Colin Kaepernick’s invite-only workout is officially two days away, but like anyone paying attention to the strange sequence that put this unprecedented event on our NFL calendar, I’ll believe it when I see it. Or at least when I hear about it, since members of the media did not make the cut.
I just can’t help but wonder what’s behind the NFL’s decision to stage this event, and whether it’s truly designed to bring an end to Kaepernick’s lengthy exile or whether it’s more of a preemptive explanation against future exclusion of the former 49ers quarterback.
That Kaepernick would be an attractive free agent prospect to many teams makes sense, at least from a purely football standpoint. With the ongoing run of backups, journeymen, and unknowns out there playing the position, what logical argument remains that a one-time Super Bowl QB who is only 32 years old doesn’t deserve a look?
Do teams really believe that inexperienced backups such as Brandon Allen (Denver) and Ryan Finley (Cincinnati), flash-in-the-pan newbies such as Luke Falk (Jets), or middling incumbents such as Mitchell Trubisky (Chicago) and Ryan Fitzpatrick (Miami) are so much better than Kaepernick that he wasn’t even worth trying out?
Which has to make you wonder: Perhaps some of those teams did want to kick the tires on Kaepernick, intrigued by the success of Baltimore’s Lamar Jackson. A leading MVP candidate, Jackson has a game so reminiscent of Kaepernick’s — a combination of smart running and strong throwing (with a little more accuracy) — that it is a credit to the offensive coordinator they both share, Greg Roman.
With injuries and poor play depleting the NFL quarterback ranks — 16 of 32 teams have already used a backup this season — general managers and owners should always be on the lookout for alternatives.
Maybe that’s what happened, but said teams didn’t want to deal with the public relations fallout, so they went to the league for help. And even if the league were willing to provide such cover by organizing a tryout open to all 32 teams, it would seem to prove the existence of collusion they for so long insisted wasn’t there. If reports are correct and we are nearing 10 teams that plan to send representatives (including the Patriots), then why didn’t those teams ever invite Kaepernick on their own?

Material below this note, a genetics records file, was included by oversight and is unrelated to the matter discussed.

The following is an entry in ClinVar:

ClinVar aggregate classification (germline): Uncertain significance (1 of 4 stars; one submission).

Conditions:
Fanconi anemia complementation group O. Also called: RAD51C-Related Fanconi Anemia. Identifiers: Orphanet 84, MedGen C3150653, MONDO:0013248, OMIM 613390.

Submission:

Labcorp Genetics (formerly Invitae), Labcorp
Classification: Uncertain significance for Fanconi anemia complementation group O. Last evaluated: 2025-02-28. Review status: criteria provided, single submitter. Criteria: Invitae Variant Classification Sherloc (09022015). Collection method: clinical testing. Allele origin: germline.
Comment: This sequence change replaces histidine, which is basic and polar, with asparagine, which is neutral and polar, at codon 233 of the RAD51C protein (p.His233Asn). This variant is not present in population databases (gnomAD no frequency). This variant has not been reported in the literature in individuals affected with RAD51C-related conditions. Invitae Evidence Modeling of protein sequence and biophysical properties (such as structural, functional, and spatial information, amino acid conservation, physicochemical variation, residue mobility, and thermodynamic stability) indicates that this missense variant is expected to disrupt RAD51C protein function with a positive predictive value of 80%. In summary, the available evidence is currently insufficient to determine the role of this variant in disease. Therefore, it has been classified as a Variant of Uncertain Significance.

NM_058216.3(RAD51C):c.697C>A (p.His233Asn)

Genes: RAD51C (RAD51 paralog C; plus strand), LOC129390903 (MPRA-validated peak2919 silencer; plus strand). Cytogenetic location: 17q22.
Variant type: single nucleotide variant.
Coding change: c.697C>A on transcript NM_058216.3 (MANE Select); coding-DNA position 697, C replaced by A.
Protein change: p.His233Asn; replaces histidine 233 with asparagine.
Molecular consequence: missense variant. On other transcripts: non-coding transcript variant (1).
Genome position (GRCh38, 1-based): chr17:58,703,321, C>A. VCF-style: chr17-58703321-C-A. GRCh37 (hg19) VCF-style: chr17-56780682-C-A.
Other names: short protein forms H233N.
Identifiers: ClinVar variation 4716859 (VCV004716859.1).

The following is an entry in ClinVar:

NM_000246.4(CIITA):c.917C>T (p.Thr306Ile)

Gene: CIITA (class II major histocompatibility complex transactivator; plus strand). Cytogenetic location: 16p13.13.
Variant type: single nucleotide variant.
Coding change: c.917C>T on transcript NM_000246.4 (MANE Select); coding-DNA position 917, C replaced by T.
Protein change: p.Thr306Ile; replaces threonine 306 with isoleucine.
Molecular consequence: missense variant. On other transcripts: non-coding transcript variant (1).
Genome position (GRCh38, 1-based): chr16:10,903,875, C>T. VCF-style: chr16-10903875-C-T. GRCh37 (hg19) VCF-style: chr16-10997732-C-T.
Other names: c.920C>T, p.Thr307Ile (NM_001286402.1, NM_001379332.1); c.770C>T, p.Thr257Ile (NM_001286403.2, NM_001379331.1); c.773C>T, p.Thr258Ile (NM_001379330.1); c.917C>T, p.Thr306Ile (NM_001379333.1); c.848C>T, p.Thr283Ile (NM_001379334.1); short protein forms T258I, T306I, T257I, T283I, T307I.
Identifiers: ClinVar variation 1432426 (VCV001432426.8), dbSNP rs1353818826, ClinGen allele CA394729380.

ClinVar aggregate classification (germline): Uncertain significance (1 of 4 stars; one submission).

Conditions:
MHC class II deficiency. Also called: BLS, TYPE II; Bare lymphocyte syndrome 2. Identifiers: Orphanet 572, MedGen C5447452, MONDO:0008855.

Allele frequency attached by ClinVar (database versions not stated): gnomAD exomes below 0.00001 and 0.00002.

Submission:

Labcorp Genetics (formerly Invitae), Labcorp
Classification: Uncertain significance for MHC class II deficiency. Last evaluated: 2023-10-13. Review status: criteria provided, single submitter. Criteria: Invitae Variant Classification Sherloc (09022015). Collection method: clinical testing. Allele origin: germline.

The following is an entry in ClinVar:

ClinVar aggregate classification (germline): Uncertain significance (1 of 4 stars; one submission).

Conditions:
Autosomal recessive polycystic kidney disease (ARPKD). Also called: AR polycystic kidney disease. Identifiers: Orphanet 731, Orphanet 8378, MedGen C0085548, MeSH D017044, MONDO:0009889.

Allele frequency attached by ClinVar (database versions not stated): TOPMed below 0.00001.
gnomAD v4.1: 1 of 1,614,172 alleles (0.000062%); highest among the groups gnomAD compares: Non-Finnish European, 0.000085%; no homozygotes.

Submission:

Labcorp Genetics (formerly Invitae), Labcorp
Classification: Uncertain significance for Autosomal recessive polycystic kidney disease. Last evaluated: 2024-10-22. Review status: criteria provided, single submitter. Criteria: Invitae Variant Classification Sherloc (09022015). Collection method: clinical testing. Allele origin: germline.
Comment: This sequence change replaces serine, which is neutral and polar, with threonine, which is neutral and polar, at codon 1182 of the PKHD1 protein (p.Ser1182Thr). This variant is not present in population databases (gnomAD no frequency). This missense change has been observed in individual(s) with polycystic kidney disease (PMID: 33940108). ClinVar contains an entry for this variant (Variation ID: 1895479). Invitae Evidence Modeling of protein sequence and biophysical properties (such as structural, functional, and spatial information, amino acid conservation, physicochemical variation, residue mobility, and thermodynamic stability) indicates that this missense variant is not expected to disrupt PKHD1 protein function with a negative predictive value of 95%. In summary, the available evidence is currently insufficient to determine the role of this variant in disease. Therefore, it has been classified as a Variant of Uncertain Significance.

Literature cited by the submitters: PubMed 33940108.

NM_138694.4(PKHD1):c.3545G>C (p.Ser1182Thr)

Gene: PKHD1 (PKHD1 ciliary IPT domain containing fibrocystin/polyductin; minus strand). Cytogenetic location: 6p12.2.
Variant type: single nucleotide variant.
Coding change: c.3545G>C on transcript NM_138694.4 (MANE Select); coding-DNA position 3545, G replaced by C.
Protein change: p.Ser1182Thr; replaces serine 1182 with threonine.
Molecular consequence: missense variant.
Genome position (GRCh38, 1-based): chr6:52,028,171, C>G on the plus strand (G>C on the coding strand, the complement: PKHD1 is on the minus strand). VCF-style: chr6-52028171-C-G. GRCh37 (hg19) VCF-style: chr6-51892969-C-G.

Regardless (remember, Kaepernick and Eric Reid already settled with the league over the collusion issue), we all know Kaepernick’s story has far less to do with football than it does with politics, that one of his personal forms of social activism — kneeling during the national anthem — so inflames some segments of the fan base that teams are unwilling to risk the backlash.
So in steps the league — but with terms. Its terms. The workout would be in Atlanta. It would be on a Saturday. It would include combine-style drills and interviews with team representatives. It would be recorded for all teams to access. There would be no negotiating the date or time. There would be only a few hours difference in notifying teams and in notifying Kaepernick and his representatives of scheduling it. There would be a list provided to Kaepernick of who would attend. No wait, there would be no list.
There would be more cover — if Kaepernick balks, then how badly does he really want to play? If he falters, then how is his fitness for playing? If he declines, for whatever reason, then how could the NFL be at fault? It gave him a shot. That’s what commissioner Roger Goodell could say come Super Bowl time anyway, when he withstands an annual grilling at a state-of-the-league press conference, the awkward dance in which he takes plenty of substantive questions but provides few substantive answers.
And so we ask: Why a Saturday, when the real power brokers of the rosters, GMs and coaches, are busy traveling to or preparing for their Sunday games? That’s what had Reid, the Carolina safety who remains close friends with Kaepernick, telling reporters Wednesday.
“It’s disingenuous,” he said. “They want the appearance of giving Colin a chance, but they give him two hours’ notice and tell him it has to be on a Saturday when they know decision-makers are traveling. So is this real? We’ll see.”
We’ll see. I, for one, hope Kaepernick shows up and is at his best for the workout, whatever that best may be, and that this is indeed a legitimate opportunity for both sides to see each other. As offensive as I might personally feel it is to kneel during the anthem, as much as it is something I would never do myself, I will go to the mat seven days a week and twice on Sunday for the right of someone else to do it. And yes, even on the NFL’s company time, because the NFL has shown me time and time again how many otherwise potentially fireable offenses it is willing to tolerate among its employees (arrests, domestic violence, drug use etc).
As Kaepernick reinforced in a tweet Wednesday, he still wants to play, regardless of an absence that is going on three years now. Read between the lines of his response and you know he was making some larger points: “I’m just getting word from my representatives that the NFL league office reached out to them about a workout in Atlanta on Saturday,” he said. Translation: They told me this at the last minute.
“I’ve been in shape and ready for this for 3 years,” he said. Translation: You’ve been the ones keeping me out.
“Can’t wait to see the head coaches and GMs on Saturday,” he concluded. Translation: I expect that the people who can actually offer me a contract will be the ones in attendance.
And so we ask again, are we really nearing the end of Kaepernick’s lengthy NFL exile? Or is this just an NFL PR stunt to ward off continuing questions about a man whose social activism was so polarizing it scared off any team that might have been interested?
In other words, what is the NFL up to now?